I have often heard the pronunciation stereotype for Canadians which states we pronounce the word “about” as “aboot.” But I always wondered where that came from since I certainly had never heard that. And recently, I came across the following article which backs me up on this.

I imagine the perception actually comes from our Scottish immigration. Scots do often use the “aboot” pronunciation. Here’s a little child’s poem pronounced as follows:

Roon aboot, roon aboot, roon a wee moose, up a bit, up a bit, to his wee hoose. (Run about, run about, run a week mouse, up abit, up a bit, to his wee house.)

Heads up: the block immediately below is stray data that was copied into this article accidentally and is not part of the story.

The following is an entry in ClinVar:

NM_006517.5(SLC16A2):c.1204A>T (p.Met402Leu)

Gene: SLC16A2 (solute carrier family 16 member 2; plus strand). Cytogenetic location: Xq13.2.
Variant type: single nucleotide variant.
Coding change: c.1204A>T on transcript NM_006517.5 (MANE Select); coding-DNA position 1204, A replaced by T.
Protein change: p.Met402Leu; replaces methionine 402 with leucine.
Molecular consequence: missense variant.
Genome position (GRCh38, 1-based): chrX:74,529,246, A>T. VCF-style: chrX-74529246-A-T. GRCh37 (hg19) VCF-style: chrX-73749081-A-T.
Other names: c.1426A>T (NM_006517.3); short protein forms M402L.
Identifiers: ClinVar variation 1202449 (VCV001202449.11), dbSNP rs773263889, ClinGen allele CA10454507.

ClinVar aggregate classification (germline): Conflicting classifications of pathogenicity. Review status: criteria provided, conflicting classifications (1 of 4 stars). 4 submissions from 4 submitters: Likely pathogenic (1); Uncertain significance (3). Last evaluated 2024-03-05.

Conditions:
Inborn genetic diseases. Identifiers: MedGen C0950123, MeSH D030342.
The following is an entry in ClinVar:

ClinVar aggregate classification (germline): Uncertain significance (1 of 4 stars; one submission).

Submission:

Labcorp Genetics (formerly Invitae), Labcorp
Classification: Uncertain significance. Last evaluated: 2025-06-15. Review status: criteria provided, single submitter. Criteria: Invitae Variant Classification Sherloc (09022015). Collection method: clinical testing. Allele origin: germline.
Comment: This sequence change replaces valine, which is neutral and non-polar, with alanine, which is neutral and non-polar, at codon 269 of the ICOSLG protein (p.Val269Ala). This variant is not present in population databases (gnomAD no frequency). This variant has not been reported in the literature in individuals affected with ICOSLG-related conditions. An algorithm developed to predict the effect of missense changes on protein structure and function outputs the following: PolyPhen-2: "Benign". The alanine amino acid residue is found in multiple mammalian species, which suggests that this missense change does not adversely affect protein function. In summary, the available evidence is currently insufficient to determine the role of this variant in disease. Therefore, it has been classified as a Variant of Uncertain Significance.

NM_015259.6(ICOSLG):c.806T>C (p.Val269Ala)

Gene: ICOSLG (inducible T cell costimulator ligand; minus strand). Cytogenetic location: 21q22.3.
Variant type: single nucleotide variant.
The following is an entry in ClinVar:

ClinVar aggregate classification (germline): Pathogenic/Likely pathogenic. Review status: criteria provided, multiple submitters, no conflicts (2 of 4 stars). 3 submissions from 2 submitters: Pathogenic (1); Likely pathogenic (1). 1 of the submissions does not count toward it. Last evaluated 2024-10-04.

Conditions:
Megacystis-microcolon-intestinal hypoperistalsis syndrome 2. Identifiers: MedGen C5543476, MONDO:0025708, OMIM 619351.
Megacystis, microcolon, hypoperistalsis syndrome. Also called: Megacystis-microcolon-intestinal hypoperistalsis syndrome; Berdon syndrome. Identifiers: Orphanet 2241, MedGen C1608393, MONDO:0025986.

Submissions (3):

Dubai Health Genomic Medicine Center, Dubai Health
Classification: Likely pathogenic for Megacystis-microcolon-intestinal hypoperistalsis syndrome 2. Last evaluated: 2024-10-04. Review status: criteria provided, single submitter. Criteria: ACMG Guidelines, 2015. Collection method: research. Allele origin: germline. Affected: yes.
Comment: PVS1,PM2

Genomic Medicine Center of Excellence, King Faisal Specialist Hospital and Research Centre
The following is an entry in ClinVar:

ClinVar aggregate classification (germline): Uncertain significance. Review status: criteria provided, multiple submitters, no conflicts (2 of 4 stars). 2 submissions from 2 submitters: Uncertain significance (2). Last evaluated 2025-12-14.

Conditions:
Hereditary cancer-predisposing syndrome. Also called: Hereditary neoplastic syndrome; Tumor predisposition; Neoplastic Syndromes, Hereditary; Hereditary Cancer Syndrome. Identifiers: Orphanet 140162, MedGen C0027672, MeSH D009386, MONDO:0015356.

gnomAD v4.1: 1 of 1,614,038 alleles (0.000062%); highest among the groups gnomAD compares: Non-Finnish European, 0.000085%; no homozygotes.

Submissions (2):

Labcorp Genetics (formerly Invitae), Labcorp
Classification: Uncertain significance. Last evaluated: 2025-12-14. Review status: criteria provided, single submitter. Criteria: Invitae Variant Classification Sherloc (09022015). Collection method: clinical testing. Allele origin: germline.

Canadian Raising: Nobody says “Aboot”

by Ben Trawick-Smith

A point of clarification: Canadians do not say aboot.

Canadian English features something called Canadian Raising, which basically means that the diphthong in “now” is raised before t, s or other voiceless consonants (i.e. before words like about and house).

What does this mean?  In most Canadian accents, about sounds a bit like American a-boat (IPA əbʌʊt).

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